With all the buzz I heard about the show, I really wanted to like Fahamu Pecou’s Whirl Trade at Get This! Gallery. His persona is fun and energetic, and he even sells t-shirts in bright colors that proclaim, “Fahamu Pecou is the Shit,” which makes me chuckle. As much as I wanted to like it, I left disappointed.
Whirl Trade consists of five large-scale, largely monochromatic paintings that hang on the walls of Get This! Gallery. In his artist statement, Pecou references the photography of Malick Sidibé. Sidibé is known for his documentary portraits of youth culture in his native country of Mali. He was honored in 2007 with the Golden Lion at the Venice Biennale, making him the first photographer and African artist ever to win the award. Sidibé was able to capture a moment in time at the beginning of West Africa’s post-colonial period (from the late 1950s through the mid 1970s), and his photography conveyed the exuberance and sense of hope that surrounded the period. In the painting American Dream’n, Pecou’s imagery is certainly influenced by Sidibé’s photographic style. These canvases by Pecou reference the documentary nature of Sidibé’s work, combined with Pecou’s own use of text and material from contemporary hip-hop culture.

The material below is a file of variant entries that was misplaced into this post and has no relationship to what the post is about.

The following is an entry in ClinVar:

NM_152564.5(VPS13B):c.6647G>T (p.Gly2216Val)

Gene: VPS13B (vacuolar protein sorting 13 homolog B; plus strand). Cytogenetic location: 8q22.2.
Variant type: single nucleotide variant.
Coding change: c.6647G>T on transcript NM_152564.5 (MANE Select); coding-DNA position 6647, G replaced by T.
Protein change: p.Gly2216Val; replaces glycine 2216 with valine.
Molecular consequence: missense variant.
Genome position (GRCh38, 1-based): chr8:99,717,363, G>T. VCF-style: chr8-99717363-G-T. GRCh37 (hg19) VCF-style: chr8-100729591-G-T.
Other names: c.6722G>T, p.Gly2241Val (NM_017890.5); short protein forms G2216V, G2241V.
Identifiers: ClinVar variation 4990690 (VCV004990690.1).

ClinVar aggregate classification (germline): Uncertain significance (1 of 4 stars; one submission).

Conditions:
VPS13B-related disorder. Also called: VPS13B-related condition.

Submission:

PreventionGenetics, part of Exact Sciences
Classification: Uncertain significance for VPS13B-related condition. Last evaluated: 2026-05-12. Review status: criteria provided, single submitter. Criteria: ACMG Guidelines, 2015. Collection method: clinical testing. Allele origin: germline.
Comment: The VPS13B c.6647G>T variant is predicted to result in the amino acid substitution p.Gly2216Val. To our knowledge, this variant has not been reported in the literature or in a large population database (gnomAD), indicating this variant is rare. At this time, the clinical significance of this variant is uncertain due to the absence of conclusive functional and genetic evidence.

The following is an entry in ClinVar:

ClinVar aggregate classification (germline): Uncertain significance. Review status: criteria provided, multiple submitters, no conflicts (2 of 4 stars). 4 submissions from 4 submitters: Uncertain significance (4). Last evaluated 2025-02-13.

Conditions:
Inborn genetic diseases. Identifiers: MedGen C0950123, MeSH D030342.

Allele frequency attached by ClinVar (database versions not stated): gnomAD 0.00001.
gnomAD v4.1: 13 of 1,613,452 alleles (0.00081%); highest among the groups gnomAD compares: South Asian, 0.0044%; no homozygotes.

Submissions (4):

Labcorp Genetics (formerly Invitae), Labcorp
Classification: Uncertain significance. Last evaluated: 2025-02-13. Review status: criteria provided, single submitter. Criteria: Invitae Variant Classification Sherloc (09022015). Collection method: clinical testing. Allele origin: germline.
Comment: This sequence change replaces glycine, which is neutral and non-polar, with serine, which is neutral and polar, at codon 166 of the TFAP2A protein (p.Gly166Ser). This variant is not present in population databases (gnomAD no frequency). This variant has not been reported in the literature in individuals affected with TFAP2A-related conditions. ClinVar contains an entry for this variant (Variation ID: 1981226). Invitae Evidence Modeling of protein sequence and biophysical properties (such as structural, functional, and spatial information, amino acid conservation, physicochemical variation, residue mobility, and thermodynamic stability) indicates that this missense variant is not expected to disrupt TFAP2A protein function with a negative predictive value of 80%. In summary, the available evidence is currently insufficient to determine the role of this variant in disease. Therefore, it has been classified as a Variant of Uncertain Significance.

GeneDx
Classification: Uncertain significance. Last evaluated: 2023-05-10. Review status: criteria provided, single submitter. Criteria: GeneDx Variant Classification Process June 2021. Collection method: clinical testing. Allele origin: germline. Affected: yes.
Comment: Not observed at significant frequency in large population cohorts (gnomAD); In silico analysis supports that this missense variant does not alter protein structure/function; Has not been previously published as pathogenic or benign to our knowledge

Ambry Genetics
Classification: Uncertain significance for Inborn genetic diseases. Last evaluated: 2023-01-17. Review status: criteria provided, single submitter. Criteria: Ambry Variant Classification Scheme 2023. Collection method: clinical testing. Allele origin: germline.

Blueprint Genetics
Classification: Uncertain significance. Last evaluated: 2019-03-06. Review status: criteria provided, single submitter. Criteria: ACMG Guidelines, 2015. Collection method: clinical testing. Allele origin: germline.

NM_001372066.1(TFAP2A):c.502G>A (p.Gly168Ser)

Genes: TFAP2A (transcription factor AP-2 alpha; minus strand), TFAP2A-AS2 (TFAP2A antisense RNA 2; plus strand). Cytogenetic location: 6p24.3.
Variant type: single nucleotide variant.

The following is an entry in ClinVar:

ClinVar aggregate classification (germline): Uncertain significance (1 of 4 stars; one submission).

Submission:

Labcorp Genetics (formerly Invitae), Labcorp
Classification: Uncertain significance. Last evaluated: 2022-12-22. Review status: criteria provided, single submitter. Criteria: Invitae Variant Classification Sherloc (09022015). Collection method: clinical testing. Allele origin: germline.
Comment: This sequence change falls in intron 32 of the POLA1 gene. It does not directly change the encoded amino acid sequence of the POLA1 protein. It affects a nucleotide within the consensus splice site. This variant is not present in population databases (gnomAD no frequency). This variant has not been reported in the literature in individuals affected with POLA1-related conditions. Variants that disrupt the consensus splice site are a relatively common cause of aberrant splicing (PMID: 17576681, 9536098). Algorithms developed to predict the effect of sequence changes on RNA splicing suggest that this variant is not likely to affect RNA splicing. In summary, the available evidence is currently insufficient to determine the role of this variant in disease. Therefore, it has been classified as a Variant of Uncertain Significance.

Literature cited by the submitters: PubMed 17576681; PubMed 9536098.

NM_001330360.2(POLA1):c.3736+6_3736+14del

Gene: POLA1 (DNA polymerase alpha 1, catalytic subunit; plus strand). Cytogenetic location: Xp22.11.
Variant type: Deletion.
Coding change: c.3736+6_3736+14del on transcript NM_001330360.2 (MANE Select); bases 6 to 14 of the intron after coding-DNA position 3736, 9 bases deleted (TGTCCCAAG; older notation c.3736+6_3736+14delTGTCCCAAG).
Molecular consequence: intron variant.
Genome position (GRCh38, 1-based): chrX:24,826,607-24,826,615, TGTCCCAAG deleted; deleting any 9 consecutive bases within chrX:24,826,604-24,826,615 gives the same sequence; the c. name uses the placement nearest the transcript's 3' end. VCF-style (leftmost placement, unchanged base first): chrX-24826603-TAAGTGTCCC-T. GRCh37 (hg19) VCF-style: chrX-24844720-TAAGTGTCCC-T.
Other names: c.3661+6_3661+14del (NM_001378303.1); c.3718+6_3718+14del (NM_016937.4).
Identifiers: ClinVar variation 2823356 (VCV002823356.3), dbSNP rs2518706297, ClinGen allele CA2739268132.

The references to hip-hop culture are obvious, such as gold microphones. Pecou became critical of the way hip-hop culture has been appropriated in other parts of the world, particularly in Africa, after he spent some time in South Africa. Hip-hop artists have achieved such incredible international success, but what message are they trying to send? In Whirl Ni**a Laws/Lost, Pecou paints himself seated with microphone in hand: The empty thought bubble at the end of the microphone is perhaps the clearest and best visual representation of Pecou’s skepticism. However, I feel as though the message is lost. It seems less critical when Pecou merely inserts himself into a stereotypical role of “blackness” without some irony or detachment. While the ideas are solid, the visual representation needs to reflect them more clearly.